|Publication number||US5573341 A|
|Application number||US 08/329,569|
|Publication date||Nov 12, 1996|
|Filing date||Oct 26, 1994|
|Priority date||Oct 26, 1994|
|Also published as||CA2160634A1, DE69518482D1, DE69518482T2, EP0709040A1, EP0709040B1|
|Publication number||08329569, 329569, US 5573341 A, US 5573341A, US-A-5573341, US5573341 A, US5573341A|
|Original Assignee||Chesebrough-Pond's Usa Co., Division Of Conopco, Inc.|
|Export Citation||BiBTeX, EndNote, RefMan|
|Patent Citations (13), Referenced by (47), Classifications (12), Legal Events (8)|
|External Links: USPTO, USPTO Assignment, Espacenet|
1. Field of the Invention
The invention concerns a dispenser for solid or semi-solid compositions, particularly underarm cosmetics, which are delivered in a metered quantity from a chamber by manual rotation of a screwdrive elevating a piston contacting the compositions.
2. The Related Art
Underarm cosmetics such as antiperspirants and deodorants have been delivered in three distinct formats. Application has been either through aerosol sprays, roll-on ball applicators and propel-repel piston operated sticks. Commercially most popular have been the stick variety. More recently, a fourth underarm product format has entered the marketplace, namely semi-solids. Packaging for the semi-solids has proved quite challenging.
An early entry into the semi-solid product form was Arrid® Extra Dry Glide-On distributed by the Carter-Wallace Company. Packaging of this product is similar to that utilized for traditional sticks. An oval container with a knurled screw propel-repel mechanism is employed to control a screw-type piston. The new aspect is a plastic dome around the upper end of the container, with a series of apertures in the plastic dome for exit of the semi-solid product.
More recently the Gillette® Series products entered the marketplace. Besides a transparent package and clear product, Gillette® innovated with refinement of the product dispensing apertures. U.S. Pat. No. 5,007,755 (Thompson), assigned to the Gillette Company, describes a domed or application surface structure having an array of dispensing ports located at an outlet end of respective elongated distribution passages. These passages are further defined by an interconnected array of elongated divider webs shaped to provide each of the passages with a flared entrance port and a relieved dispensing port region at the application surface. Metered quantities of gel cosmetic material are reported achievable as a result of this array of flared entrance ports, interconnected divider webs, distribution passages and dispensing ports. See also the related design cases: U.S. Pat. No. Des. 331,534 and U.S. Pat. No. Des. 331,639.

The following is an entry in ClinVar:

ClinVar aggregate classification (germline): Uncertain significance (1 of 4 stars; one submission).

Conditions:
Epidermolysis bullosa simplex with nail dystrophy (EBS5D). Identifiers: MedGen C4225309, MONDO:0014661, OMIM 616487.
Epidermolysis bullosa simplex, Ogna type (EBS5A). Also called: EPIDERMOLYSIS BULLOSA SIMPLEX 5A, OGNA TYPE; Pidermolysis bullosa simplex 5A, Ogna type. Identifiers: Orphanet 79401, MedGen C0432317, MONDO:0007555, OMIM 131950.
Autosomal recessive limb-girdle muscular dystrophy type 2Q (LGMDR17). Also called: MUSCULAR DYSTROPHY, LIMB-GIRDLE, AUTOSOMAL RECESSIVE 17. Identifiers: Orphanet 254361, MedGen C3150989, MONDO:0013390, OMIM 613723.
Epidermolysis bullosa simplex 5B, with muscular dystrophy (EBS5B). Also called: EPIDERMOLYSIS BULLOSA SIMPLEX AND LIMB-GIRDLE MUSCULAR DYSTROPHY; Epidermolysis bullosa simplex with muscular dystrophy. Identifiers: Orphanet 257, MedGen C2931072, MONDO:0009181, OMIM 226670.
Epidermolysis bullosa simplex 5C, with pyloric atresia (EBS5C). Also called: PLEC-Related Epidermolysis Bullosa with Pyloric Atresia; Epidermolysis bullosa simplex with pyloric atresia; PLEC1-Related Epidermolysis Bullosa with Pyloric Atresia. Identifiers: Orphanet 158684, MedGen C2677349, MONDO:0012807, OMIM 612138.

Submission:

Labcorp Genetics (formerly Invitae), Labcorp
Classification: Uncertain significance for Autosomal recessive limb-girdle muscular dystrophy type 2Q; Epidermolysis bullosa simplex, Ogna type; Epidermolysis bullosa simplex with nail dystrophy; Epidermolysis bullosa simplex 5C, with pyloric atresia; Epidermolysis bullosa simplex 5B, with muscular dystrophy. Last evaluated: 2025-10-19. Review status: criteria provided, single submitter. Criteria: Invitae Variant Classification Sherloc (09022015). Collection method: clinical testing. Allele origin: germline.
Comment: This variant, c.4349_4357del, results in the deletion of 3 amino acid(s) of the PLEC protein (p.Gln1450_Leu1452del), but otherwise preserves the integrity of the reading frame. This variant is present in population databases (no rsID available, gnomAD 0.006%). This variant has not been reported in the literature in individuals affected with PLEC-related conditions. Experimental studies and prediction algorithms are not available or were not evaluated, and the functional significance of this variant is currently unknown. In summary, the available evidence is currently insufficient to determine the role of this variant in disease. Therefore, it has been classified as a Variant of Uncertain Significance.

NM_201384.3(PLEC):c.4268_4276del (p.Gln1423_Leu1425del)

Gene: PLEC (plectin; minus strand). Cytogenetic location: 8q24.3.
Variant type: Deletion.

On the heels of these developments, the Procter & Gamble Company launched its version of a semi-solid underarm product known as Secret® Ultra Dry. U.S. Pat. 5,000,356 (Johnson et al.) describes the Secret® Ultra Dry package as a swivel-up type dispensing container using a feed screw to drive an elevator which impels the cream product in a unidirectional manner. The drive of the feed screw is superimposed with reciprocatory motion caused by internal cams which retract the elevator. By intermittently retracting the elevator a suitable distance, discrete amounts of the product are dispensed for each cycle. Residual pressure on the product is thereby also relieved which prevents it from weeping onto the applicator surface of the dispenser.
Related technology is disclosed in U.S. Pat. No. 4,865,231 (Wiercinski). This swivel-up type dispensing package includes a button adapted to be depressed by the user in a direction which is generally transverse to the axis of the body of the dispensing package. Transverse movement of the button is converted to rotary input to either a feed screw or nut to cause one to rotate relative to the other and thereby move an elevator for the product. The button has an integral pawl which during transverse movement engages ratchet teeth fixed to a wheel mounted perpendicularly to the axis of the body, causing the wheel to rotate through an arc subtended by driven teeth.
Japanese Patent Publication 3-240678 (A) reports a liquid discharging device that includes a mechanism to quantify discharge by using a click or collision sound at a time when ratchet teeth are mutually brought near an elastic member.
U.S. Pat. No. 5,111,972 (Sakurai et al.) describes a multi-compartment dispenser for delivering a plurality of different creamy substances. The dispenser includes a tubular case with two chambers containing the creamy substances, a tubular member disposed within each chamber for axial movement, a hollow cylinder rotatably fitted over each tubular member and having longitudinal teeth on its outer surface, an extrusion plunger fitted into each chamber for axial movement which includes a plate member, a tubular boss projecting downwardly from the plate member, and an operating member capable of simultaneously rotating the two hollow cylinders. The operating member is moved to turn the hollow cylinders by a predetermined angle so that the extrusion plungers are raised simultaneously a predetermined distance thereby extruding the creamy substances.
From the foregoing description of the related art, it is evident there have been some significant advances in the packaging of semi-solid products. Yet, a number of further challenges remain. Some of the aforementioned packaging involves complicated mechanisms that are relatively expensive to manufacture. Certain of the packages require two-handed operation which renders them somewhat inconvenient during the dispensing operation along the underarms. Others of the aforementioned devices do not provide the user with a proper indication of the amount of product metered.